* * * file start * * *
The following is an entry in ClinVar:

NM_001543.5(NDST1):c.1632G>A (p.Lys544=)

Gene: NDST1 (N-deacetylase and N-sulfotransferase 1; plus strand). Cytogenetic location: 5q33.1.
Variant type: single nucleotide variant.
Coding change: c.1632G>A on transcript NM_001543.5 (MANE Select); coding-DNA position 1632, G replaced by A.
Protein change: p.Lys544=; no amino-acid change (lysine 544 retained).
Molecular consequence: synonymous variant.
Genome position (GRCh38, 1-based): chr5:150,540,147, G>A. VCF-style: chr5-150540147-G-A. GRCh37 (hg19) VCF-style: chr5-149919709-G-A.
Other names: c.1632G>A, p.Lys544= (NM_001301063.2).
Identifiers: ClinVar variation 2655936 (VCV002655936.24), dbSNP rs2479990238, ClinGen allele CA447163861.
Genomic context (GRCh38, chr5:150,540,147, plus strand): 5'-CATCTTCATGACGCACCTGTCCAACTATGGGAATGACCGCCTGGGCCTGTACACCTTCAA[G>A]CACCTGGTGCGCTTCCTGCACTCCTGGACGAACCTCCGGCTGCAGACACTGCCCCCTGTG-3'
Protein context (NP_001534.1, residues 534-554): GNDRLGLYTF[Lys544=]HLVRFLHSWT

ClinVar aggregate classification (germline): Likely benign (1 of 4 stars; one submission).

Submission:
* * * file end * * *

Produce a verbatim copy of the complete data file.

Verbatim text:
The following is an entry in ClinVar:

NM_001543.5(NDST1):c.1632G>A (p.Lys544=)

Gene: NDST1 (N-deacetylase and N-sulfotransferase 1; plus strand). Cytogenetic location: 5q33.1.
Variant type: single nucleotide variant.
Coding change: c.1632G>A on transcript NM_001543.5 (MANE Select); coding-DNA position 1632, G replaced by A.
Protein change: p.Lys544=; no amino-acid change (lysine 544 retained).
Molecular consequence: synonymous variant.
Genome position (GRCh38, 1-based): chr5:150,540,147, G>A. VCF-style: chr5-150540147-G-A. GRCh37 (hg19) VCF-style: chr5-149919709-G-A.
Other names: c.1632G>A, p.Lys544= (NM_001301063.2).
Identifiers: ClinVar variation 2655936 (VCV002655936.24), dbSNP rs2479990238, ClinGen allele CA447163861.
Genomic context (GRCh38, chr5:150,540,147, plus strand): 5'-CATCTTCATGACGCACCTGTCCAACTATGGGAATGACCGCCTGGGCCTGTACACCTTCAA[G>A]CACCTGGTGCGCTTCCTGCACTCCTGGACGAACCTCCGGCTGCAGACACTGCCCCCTGTG-3'
Protein context (NP_001534.1, residues 534-554): GNDRLGLYTF[Lys544=]HLVRFLHSWT

ClinVar aggregate classification (germline): Likely benign (1 of 4 stars; one submission).

Submission: